|Eugene Whelan in 1983 with Michail Gorbachev and |
USSR Ambassador Alexander Yakovlev (glasses left)
The Soviet Union was still a very closed and mysterious place in the 1970s. In September 1972 our two worlds collided with the Canada-USSR Summit Series of international hockey and I suppose opening it a crack made it newsworthy. In any event, the Toronto Star decided a month in the Soviet Union was just the thing for my father and mother. It was still a very closed society. Visas were hard to come by and the Communist government of the Soviet Union was deeply suspicious of foreigners. My father, who loved to travel, thought it would be exciting.
Before going to the Soviet Union my parents had to obtain visas from the USSR embassy in Ottawa. I remember discussions about how to describe his profession. They actually suggested he not put down “columnist” because it sounded like “communist”. Journalists were not all that welcome either. In the end they settled for “writer”.
Wanting to put their best foot forward, the USSR embassy put their press attaché in touch with The Star and my father. He was a very nice man named Viktor Micheev. Very jovial, funny and always arrived with an armful of Soviet picture books showing happy workers, parades in Red Square and fields of grain. I was about 14 years old and loved these exotic books of a world hardly anyone was familiar with at the time.
The Micheevs (Viktor and his wife Agnes) cheerfully tried to prepare my father for his Russian visit. It was his job to show off the Soviet Union in its best light. I remember a dinner in their modest Ottawa apartment with traditional Russian food, followed by more picture books of Soviet tractor factories and even some very dull books by Lenin.
Shortly after that my father received a phone call from the RCMP asking to meet with him. The RCMP officer (who my father always referred to as Sgt. Preston after the 1930s movies) warned my father about the dangers of visiting a communist country. He told him stories of “honeypot” traps, bugged rooms, shadowy tails, and other things out of a James Bond movie that could compromise an unsuspecting Canadian journalist and turn him into a stooge for the USSR. My father thanked him for his concern and assured him he would be on the lookout for any slinky Nathashas with knockout gas trying to take compromising photos.
The trip to Russia itself was uneventful. He was ushered around a country not yet built for tourism, ate bad food, wrote a series of entertaining columns about the Russian people and his experiences and came home, uncompromised by the communist spy apparatus. He did realize that his helpful Intourist guide assigned to him by the government was probably there to not just guide him towards what showed off the USSR in its best light but also report on his activities. Since he was simply there to poke around and enjoy himself, there probably wasn’t much for her to report.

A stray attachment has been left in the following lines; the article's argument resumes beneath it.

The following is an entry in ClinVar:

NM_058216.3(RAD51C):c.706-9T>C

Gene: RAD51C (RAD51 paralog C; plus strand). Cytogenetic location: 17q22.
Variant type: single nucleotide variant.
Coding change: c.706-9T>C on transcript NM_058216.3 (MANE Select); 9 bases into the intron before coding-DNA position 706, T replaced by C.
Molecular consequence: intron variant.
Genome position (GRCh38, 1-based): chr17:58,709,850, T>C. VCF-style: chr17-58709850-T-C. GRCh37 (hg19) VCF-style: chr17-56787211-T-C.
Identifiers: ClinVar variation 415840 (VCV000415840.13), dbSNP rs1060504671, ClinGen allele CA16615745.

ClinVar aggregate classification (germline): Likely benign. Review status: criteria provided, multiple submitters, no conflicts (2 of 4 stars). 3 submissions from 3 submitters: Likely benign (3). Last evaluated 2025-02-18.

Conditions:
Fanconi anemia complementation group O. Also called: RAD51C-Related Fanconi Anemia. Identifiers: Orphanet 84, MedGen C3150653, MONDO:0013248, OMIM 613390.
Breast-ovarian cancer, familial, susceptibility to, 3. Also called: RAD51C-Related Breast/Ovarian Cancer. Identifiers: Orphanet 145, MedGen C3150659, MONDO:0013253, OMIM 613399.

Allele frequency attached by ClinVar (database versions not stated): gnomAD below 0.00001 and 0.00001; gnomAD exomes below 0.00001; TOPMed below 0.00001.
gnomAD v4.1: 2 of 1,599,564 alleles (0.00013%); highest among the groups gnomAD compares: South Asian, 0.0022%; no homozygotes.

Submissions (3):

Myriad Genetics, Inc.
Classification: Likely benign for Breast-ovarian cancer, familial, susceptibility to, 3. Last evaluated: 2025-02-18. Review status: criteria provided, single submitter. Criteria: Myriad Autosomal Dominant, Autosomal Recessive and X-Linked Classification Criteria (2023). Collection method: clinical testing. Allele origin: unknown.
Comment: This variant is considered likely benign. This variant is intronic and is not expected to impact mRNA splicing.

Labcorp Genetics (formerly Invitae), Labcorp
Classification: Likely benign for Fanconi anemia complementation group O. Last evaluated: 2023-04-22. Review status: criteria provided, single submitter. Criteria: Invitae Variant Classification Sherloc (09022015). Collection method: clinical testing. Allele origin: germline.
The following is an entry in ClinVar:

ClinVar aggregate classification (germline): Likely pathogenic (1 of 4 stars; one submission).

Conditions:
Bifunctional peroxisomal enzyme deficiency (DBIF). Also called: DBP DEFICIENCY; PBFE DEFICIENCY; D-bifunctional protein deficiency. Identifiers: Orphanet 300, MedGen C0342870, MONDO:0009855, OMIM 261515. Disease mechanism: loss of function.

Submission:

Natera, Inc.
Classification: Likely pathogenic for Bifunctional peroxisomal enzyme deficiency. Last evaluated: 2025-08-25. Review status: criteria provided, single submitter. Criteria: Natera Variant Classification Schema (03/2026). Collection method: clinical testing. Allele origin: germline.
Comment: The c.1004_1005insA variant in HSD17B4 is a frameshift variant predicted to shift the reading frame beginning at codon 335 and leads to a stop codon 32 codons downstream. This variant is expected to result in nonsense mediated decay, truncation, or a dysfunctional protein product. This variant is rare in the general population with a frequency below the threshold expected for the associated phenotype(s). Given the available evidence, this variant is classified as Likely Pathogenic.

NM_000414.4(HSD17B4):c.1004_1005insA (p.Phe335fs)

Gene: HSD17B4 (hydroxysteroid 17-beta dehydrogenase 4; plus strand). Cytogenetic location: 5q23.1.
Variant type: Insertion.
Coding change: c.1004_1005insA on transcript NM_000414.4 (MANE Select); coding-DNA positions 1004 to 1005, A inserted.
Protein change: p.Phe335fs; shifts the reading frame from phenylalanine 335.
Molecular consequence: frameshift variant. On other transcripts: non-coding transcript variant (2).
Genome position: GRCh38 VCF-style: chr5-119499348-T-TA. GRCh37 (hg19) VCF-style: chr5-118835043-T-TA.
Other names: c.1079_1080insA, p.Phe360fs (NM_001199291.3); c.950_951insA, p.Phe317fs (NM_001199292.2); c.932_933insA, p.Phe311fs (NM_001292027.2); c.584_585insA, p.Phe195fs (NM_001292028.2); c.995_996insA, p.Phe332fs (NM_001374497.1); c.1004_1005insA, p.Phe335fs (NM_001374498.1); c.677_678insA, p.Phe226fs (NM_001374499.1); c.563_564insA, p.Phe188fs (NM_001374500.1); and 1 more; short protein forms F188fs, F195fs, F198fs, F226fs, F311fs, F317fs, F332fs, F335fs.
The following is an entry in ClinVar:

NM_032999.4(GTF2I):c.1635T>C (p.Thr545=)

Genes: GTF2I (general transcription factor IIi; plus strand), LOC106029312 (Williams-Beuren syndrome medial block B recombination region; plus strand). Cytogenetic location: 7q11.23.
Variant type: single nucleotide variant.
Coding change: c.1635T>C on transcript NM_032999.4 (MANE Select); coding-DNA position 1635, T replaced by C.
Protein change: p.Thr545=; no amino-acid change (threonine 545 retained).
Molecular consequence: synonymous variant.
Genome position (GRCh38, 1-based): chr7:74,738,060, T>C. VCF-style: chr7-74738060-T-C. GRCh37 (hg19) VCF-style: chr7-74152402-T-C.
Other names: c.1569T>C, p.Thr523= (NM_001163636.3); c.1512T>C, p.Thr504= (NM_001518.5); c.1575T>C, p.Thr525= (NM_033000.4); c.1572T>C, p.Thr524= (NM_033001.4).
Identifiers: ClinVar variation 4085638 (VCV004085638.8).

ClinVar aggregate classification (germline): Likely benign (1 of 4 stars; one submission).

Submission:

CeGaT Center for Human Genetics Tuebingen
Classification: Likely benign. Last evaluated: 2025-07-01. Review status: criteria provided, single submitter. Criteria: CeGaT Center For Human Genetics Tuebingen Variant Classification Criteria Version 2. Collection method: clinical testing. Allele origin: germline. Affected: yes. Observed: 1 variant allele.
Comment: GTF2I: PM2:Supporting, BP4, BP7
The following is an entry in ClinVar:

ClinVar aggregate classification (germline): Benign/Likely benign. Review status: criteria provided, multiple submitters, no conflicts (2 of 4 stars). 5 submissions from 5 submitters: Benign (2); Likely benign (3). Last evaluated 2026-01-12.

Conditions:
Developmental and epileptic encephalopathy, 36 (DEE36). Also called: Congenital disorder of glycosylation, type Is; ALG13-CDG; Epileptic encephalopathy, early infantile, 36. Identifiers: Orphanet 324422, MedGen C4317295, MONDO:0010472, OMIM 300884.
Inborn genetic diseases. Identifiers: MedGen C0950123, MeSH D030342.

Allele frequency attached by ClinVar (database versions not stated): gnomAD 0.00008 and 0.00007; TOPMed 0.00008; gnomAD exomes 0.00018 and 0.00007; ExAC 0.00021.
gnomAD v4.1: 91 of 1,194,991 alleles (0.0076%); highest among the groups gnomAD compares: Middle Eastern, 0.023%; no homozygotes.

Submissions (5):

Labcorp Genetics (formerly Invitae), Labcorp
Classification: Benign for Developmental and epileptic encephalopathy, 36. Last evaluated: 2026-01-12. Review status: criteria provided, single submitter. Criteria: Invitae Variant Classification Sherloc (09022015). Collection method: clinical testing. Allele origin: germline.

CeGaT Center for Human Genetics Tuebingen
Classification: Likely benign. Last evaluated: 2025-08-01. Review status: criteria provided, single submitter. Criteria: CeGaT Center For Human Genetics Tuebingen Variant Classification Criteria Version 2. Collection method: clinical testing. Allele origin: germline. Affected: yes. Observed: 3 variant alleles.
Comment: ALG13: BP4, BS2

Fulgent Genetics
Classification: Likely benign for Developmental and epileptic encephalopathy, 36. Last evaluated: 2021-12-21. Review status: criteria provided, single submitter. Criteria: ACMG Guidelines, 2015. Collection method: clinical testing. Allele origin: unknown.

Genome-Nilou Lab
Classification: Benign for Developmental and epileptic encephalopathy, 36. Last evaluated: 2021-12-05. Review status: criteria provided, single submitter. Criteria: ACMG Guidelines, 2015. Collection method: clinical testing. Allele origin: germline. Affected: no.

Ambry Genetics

It might have ended there, but my father, who made friends easily, kept up with Viktor Micheev. That was when we started noticing extra clicks on our home phone line whenever we made or received a call. One weekend near Easter my father received a phone call. “He is risen!” a voice said. It was Micheev making an Easter joke, and calling to see if we were around for a visit. His son, a student at Moscow U, was in town and he was showing him Toronto. Of course we had them to dinner. I remember talking to his son Vladimir about Russian history. I mentioned that I had just studied Stalin’s purges and the great engineered Ukrainian famine. “Never happened,” he told me. “All lies.” It was not often (at least in those days) that you got to witness such bald historical denial. I opened a couple of my history books that described the missing couple of million Russians and Ukrainians. More western lies, he told me.
On another occasion, Micheev and a few fellow embassy staff piled into a car and drove to our house in Burlington, typically only letting us know they were coming when they were nearby. Not only was Micheev in the car, but also packed in was a senior staffer named Leo Golubev and Alexander Yakovlev, the Soviet ambassador. They had apparently come for a swim in our pool and a barbeque, which we were happy to oblige. I remember them frolicking in our pool in borrowed bathing suits, splashing each other like kids and practicing cannonballs. Ambassador Yakovlev talked about his war experiences, being a highly decorated sniper in WWII. Micheev told a string of jokes, including some that even as a teenager I recognized as politically risky for a representative of the USSR:
“An American tells a Russian that unlike him, he has great freedom. As an American he can stand in the middle of the street in New York and yell: ‘The President of the USA is an idiot!’ The Russian says it’s the same in the USSR. He also has the freedom to stand in the middle of the street and yell in a loud voice: ‘The President of the USA is an idiot!’”
My father received another visit from “Sgt. Preston” of the RCMP shortly afterwards wondering about all the comings and goings of Soviet diplomats. It was hard to convince them that they were simply coming for a swim and a badly barbequed steak. The clicks on our phone continued for a while, making for some no doubt very boring recordings.
|Yakovlev and Pierre Trudeau and their children.|
I never forgot Micheev or Yakovlev or the mysterious clicks on the phone. Almost a decade later I was working for a cabinet minister in Ottawa and as part of my work had to apply for a security clearance. I filled in a form and got my clearance for secret documents so I could read the weekly cabinet papers my minister didn’t want to. I suppose that means Sgt. Preston finally decided that our Communist pool parties had not been a threat to national security after all.